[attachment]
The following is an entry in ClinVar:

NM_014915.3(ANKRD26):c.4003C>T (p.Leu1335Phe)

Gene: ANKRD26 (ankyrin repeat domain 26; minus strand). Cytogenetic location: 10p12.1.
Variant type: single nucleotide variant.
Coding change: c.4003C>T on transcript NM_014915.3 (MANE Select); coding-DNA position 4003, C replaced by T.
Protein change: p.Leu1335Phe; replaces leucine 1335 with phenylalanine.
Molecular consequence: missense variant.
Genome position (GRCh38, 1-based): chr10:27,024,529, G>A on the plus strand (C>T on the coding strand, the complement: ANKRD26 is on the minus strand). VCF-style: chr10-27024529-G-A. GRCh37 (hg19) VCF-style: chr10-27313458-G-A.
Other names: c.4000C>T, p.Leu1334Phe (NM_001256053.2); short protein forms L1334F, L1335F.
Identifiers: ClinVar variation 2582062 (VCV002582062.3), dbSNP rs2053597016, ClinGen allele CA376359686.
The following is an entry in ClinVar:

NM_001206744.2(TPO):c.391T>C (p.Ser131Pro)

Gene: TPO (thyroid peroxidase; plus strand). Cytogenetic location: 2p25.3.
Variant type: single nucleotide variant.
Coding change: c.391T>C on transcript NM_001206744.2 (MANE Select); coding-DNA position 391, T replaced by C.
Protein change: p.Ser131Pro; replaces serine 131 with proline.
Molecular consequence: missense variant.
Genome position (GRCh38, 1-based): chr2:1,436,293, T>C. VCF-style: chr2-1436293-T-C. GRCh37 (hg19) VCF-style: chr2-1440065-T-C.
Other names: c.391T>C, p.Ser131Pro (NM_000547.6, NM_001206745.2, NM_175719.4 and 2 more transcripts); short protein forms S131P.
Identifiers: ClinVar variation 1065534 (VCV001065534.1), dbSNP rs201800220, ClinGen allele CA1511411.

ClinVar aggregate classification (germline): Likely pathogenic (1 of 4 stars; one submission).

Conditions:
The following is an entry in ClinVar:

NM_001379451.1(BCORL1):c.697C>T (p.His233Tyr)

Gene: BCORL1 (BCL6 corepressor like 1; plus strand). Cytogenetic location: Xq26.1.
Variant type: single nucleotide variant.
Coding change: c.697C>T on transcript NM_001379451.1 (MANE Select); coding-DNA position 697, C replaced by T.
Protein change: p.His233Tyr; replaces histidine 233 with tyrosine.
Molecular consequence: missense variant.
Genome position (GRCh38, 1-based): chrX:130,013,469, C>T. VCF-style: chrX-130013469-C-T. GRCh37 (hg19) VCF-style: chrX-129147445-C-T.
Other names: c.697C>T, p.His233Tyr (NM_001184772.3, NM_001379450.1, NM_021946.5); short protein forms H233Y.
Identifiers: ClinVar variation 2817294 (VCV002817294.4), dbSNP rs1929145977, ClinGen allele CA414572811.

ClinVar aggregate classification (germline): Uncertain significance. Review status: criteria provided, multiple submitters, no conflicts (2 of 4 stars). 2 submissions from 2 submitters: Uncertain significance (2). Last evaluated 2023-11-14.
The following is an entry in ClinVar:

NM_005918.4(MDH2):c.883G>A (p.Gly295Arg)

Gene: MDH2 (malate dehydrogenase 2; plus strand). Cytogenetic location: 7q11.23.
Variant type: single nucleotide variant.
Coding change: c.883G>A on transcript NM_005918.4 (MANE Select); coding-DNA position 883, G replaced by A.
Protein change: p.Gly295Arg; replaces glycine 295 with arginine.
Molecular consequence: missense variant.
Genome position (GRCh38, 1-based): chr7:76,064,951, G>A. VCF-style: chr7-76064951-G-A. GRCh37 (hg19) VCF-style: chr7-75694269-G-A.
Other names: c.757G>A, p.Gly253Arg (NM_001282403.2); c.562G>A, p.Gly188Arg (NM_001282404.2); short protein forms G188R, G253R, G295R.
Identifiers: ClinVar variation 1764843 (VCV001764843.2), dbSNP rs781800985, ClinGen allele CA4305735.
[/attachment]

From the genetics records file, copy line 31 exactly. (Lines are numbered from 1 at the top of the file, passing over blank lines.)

Other names: c.697C>T, p.His233Tyr (NM_001184772.3, NM_001379450.1, NM_021946.5); short protein forms H233Y.